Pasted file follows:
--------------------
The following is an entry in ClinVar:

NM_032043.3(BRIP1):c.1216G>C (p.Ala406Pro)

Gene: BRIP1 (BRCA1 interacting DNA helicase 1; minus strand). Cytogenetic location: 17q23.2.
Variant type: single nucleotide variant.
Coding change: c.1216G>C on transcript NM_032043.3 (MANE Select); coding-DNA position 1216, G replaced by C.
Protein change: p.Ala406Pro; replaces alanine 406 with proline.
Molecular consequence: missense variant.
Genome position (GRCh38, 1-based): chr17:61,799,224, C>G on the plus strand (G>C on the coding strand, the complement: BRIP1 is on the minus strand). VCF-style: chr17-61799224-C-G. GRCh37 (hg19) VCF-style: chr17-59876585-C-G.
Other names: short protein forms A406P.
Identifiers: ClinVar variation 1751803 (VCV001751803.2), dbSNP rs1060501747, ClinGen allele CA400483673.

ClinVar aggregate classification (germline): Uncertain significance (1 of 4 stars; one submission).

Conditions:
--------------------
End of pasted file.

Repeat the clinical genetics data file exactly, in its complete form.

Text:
The following is an entry in ClinVar:

NM_032043.3(BRIP1):c.1216G>C (p.Ala406Pro)

Gene: BRIP1 (BRCA1 interacting DNA helicase 1; minus strand). Cytogenetic location: 17q23.2.
Variant type: single nucleotide variant.
Coding change: c.1216G>C on transcript NM_032043.3 (MANE Select); coding-DNA position 1216, G replaced by C.
Protein change: p.Ala406Pro; replaces alanine 406 with proline.
Molecular consequence: missense variant.
Genome position (GRCh38, 1-based): chr17:61,799,224, C>G on the plus strand (G>C on the coding strand, the complement: BRIP1 is on the minus strand). VCF-style: chr17-61799224-C-G. GRCh37 (hg19) VCF-style: chr17-59876585-C-G.
Other names: short protein forms A406P.
Identifiers: ClinVar variation 1751803 (VCV001751803.2), dbSNP rs1060501747, ClinGen allele CA400483673.

ClinVar aggregate classification (germline): Uncertain significance (1 of 4 stars; one submission).

Conditions: